House Passes Build Back Better Bill

November 19, 2021

On Nov. 19, the House passed by a vote of 220 to 212 the Build Back Better reconciliation bill (H.R. 5376) that includes more than $1.5 trillion in business, individual tax increase provisions. All but one Democrat — Rep. Jared Golden (D-Maine) — voted for H.R. 5376; all Republicans voted against the bill. 

The House was initially waiting to hold the vote before the Congressional Budget Office (CBO) scored the measure, which they did on Nov. 18. The CBO projected an overall net cost of $1.7 trillion over 10 years for the bill’s package of targeted individual tax relief that includes an expanded child tax credit, clean energy incentives, and increased spending on healthcare, education, childcare, and other programs. After accounting for net tax revenue effects and other offsets, the CBO projects that the legislation would increase federal deficits by $367 billion over 10 years.

The CBO’s $367 billion deficit projection does not include estimated savings from increased Internal Revenue Service (IRS) enforcement funding. The CBO estimates that measures in the bill providing an additional $80 billion for IRS tax enforcement efforts would increase revenues by $207 billion through 2031. This would reduce CBO’s projected $367 billion deficit cost for the legislation to $160 billion. The Treasury Department had projected $480 billion in revenue gains from increased IRS compliance measures in the legislation, which led the White House to assert that the cost of the Build Back Better legislation was more than offset with increased tax revenues.

The Build Back Better Act contains several concerning provisions that could be harmful for small businesses –including four-week federal paid family and medical leave program for all workers without regard to employer size. NSBA believes employees and employers should be able to determine for themselves the allocation of compensation between money, paid sick leave, paid vacation leave, health insurance, retirement, and other employee benefits. There is no approach that meets the needs of all employees or employers. It also adds harmful labor provisions including penalties for violations under the NLRA, personal liability for officers and directors, tax credit for union-produced electric vehicles and mandatory neutrality agreements for direct care grants. Further, it applies a 3.8 percent net investment income tax (NIIT) to all income earned by S-corporations and partnerships. This tax was enacted as part of the Affordable Care Act, and it was designed to apply to passive investment income, not the income from active businesses where their owners run the business. For a full list of what is contained in the bill that may impact small businesses, please visit the NSBA checklist.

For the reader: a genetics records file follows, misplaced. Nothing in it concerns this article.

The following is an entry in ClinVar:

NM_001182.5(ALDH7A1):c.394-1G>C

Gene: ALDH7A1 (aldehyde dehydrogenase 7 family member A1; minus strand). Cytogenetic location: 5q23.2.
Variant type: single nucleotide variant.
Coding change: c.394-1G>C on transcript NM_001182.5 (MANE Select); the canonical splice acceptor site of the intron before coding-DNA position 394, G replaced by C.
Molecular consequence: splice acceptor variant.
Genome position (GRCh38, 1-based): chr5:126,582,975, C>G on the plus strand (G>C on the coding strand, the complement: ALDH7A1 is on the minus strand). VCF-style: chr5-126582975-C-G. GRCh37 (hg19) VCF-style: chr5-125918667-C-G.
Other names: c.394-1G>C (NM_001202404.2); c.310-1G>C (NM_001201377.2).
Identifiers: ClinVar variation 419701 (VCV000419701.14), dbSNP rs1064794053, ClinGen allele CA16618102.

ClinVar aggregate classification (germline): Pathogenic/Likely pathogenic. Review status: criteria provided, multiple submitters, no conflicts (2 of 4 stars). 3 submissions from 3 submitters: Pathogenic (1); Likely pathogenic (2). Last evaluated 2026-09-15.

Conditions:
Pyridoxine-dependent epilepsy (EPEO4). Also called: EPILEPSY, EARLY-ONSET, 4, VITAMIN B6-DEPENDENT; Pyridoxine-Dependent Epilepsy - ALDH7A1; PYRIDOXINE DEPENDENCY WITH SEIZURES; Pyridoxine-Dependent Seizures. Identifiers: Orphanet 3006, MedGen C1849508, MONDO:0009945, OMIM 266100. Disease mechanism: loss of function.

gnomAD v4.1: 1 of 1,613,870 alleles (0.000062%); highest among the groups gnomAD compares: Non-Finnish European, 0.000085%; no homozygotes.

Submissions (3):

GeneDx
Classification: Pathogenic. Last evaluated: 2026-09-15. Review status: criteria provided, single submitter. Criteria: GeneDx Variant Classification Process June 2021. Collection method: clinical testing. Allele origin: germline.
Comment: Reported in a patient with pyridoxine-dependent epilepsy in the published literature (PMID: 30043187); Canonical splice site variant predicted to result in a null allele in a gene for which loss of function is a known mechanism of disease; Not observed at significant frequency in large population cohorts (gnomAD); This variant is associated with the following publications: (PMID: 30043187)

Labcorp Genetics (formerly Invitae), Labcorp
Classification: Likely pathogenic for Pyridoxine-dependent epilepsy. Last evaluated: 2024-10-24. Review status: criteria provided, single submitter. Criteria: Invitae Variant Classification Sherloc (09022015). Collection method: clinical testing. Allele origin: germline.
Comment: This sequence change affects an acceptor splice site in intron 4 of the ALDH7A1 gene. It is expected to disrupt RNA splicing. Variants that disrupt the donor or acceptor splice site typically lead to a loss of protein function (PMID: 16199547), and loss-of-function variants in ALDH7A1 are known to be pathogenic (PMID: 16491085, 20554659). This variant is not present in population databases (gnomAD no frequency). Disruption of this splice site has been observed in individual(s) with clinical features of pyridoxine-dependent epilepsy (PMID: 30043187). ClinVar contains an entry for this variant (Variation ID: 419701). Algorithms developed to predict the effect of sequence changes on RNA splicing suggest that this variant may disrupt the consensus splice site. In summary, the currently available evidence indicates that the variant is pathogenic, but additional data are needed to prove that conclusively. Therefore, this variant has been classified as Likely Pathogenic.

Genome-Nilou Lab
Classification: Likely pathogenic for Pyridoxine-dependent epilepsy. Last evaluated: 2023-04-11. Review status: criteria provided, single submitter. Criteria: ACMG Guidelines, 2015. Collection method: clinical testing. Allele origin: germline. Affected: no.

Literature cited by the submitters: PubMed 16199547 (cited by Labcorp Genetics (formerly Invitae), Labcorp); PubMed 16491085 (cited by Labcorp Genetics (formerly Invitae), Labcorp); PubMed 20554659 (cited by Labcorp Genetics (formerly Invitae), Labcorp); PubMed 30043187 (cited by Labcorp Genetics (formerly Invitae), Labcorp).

The Senate currently is expected to begin action on H.R. 5376 in early December, after Congress returns from a Thanksgiving holiday recess. Some provisions of the House-passed Build Back Better legislation are expected to be revised by the Senate, which would then require further action by the House. A final identical version of the legislation must be approved by both the House and Senate before President Biden can sign it.

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